"It is very sad but it’s something that has to be done"
The Adamou brothers shut up shop after more than 50 years of trading in Chiswick
Film and TV stars were regular customers, along with Nigella Lawson and food lovers from around the globe.
T Adamou & Sons was known for first introducing west London to exotic new items like the aubergine and appeared in countless foodie guides.
For over half a century the Greek-Cypriot grocer was a hub of the community on Chiswick High Road, a place to drop in and chat, as well as shop.
It’s a familiar story for small independent traders of soaring bills and business rates, increased parking problems and customers switching to supermarkets. Sainsbury, Tesco and Waitrose are all within walking distance.
Yet there is a feeling of loss among locals who thought Adamou and its Aladdin’s Cave of olives, spices and foods would be an ingredient of their High Road forever, alongside the rather more modern stores, cafes, restaurants and bars.
It sold many different items over the decades. But the sense of community was the one thing in the shop that no-one could put a price on.
It opened in 1959, just after prime minister Harold Macmillan was re-elected and Britain had its first sight of a new car called the Mini. And now it has gone.
“I think people are more traumatised than I am. One guy even said, ‘When Adamous goes, I’m selling my house.’ It’s a bit like mini-hysteria.,” says Ionas Adamou, 59, who ran the business with brother Adamos, 62.
There’s no doubt the shop failed to move with the times. But the brothers own the freehold and there is a chance it might return in a different form. There are plans to refurbish the retail space, as well as the four flats above.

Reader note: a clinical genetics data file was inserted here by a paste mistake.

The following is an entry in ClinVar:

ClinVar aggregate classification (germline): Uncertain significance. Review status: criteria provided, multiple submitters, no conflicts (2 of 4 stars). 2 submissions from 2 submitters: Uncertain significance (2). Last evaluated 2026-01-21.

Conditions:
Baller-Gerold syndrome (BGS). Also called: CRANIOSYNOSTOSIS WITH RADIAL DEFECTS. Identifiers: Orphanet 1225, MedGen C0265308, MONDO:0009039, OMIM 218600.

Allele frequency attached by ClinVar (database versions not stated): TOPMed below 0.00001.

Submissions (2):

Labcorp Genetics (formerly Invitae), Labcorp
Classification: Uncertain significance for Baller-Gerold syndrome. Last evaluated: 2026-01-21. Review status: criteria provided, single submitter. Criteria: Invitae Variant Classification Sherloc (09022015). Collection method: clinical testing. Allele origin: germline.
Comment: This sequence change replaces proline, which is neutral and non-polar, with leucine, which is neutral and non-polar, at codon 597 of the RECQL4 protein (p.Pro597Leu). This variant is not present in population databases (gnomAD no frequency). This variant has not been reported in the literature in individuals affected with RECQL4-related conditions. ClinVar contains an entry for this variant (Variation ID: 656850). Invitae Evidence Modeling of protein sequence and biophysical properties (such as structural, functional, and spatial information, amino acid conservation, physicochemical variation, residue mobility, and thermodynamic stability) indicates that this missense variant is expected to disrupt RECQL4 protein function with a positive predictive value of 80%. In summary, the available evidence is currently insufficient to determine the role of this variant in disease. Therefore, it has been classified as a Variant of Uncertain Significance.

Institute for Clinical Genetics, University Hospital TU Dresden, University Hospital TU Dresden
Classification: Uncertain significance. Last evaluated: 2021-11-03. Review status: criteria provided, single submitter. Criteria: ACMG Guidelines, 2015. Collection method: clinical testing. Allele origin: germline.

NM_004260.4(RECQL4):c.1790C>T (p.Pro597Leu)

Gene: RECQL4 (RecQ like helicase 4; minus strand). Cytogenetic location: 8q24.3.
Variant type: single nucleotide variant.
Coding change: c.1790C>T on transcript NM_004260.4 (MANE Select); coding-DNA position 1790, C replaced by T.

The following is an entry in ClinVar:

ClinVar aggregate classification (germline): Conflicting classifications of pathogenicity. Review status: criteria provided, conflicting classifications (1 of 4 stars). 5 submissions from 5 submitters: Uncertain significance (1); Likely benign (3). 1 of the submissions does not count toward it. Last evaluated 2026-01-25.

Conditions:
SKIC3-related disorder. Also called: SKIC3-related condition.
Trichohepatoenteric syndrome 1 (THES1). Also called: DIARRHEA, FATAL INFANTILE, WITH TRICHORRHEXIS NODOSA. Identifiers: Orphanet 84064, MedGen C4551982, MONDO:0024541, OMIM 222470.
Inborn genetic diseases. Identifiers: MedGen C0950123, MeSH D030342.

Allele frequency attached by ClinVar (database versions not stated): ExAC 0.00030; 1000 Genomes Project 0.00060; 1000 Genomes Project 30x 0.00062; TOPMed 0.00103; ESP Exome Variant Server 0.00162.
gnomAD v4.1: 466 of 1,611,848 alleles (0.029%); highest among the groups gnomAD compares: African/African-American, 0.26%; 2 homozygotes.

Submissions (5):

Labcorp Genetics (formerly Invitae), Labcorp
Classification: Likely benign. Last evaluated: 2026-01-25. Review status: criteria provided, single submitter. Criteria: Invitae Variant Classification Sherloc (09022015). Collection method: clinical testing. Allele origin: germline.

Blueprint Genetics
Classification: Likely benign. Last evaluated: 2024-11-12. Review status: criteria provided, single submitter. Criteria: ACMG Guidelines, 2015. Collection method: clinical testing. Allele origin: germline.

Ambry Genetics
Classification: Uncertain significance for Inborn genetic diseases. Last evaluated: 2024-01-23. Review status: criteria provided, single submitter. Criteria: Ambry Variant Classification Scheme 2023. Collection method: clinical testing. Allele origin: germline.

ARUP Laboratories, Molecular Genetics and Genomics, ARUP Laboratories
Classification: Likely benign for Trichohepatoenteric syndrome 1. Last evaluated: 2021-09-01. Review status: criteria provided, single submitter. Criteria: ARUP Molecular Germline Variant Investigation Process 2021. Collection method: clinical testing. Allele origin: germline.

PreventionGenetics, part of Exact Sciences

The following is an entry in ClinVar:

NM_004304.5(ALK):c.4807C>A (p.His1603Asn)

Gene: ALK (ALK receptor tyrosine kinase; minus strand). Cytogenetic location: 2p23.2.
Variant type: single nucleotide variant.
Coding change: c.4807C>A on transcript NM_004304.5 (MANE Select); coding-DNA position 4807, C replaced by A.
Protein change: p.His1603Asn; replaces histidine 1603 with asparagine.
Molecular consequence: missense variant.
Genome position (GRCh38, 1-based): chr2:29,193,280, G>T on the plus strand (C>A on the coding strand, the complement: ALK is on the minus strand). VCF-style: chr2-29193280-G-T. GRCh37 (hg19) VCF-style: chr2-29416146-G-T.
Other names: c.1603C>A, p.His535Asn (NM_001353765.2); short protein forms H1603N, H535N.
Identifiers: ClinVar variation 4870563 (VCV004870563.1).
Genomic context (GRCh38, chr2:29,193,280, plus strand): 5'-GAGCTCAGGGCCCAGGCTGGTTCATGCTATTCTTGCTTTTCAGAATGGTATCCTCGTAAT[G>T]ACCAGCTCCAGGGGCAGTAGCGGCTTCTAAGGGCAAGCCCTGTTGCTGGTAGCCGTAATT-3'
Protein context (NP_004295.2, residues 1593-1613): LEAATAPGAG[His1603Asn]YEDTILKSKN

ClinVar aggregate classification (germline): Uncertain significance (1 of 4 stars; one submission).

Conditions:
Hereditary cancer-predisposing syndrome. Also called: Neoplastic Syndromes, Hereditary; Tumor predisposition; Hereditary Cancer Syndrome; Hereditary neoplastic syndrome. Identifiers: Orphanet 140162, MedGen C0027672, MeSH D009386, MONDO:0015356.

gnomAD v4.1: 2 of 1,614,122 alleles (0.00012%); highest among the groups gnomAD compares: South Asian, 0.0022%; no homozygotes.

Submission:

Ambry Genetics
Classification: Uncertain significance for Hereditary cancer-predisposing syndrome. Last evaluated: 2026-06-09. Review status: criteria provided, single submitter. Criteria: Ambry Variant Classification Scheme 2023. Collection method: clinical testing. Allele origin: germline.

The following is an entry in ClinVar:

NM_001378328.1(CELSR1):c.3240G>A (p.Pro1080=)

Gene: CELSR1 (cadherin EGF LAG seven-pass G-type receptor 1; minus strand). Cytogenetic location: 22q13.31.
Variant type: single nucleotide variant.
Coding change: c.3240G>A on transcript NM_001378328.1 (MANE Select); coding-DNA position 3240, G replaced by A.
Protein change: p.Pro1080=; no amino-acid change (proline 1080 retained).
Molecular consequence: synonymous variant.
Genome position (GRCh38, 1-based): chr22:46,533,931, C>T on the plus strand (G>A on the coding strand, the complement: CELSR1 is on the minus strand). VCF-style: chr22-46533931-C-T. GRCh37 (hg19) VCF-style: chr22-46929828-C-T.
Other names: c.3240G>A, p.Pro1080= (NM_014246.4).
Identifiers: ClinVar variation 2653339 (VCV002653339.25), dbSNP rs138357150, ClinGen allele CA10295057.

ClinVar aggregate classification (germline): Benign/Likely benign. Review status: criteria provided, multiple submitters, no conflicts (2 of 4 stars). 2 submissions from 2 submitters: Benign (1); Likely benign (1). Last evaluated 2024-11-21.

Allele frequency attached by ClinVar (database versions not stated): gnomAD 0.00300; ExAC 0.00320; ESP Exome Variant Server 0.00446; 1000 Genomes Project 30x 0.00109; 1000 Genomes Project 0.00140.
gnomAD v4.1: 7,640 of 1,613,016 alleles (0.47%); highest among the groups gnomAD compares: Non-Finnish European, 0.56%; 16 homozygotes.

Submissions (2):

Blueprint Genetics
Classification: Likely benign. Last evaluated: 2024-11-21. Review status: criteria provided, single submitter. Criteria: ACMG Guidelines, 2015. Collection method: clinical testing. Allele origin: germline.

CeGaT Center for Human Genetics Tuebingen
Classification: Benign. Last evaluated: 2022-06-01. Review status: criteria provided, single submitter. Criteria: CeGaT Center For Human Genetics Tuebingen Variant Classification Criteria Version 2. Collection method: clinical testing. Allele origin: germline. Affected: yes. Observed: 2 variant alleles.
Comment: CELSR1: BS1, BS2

Adamos says Adamou might re-open as a smaller, specialised store. That’s just one of the options. Ionas, also known as John, is exploring a possible transfer online.
But both brothers, who have had their differences over the years, know it is the end of an era and say they may end up having to lease or sell the premises to someone else.
“The relief is that a decision has been made because my brother and I have both dithered for too long. I’ve known it’s been coming for ages,” says father-of-three Ionas (pictured on the right).
Business rates were in the region of £3000 a month. “Some weeks, if you’re only making about £1,500, it doesn’t add up. The situation has been dire for years and it’s just hard to survive with the business rates and lack of volume.”
The original shop at No 126 - to the left as you look from the High Road - was a butcher’s and the cold room is still downstairs, along with a smoking oven.
Theo then bought the right-hand side at 124, which was a leather goods and handbag shop, knocking the walls down to expand his business.
Theo died five years ago at the age of 82 and Photini has also passed away. Both are still remembered in an area where several other small traders have also recently closed.
A picture of their father still looked over the tills as the brothers shut up shop for the last time.
Adamos reflects: “In many ways it was like a Middle Eastern bazaar. My father would make Greek coffee for people. It was alive. It was communication between people, which we’ve lost elsewhere. The thing we’ll miss most is the feeling of community compared to the de-humanisation you feel in supermarkets.
March 15, 2011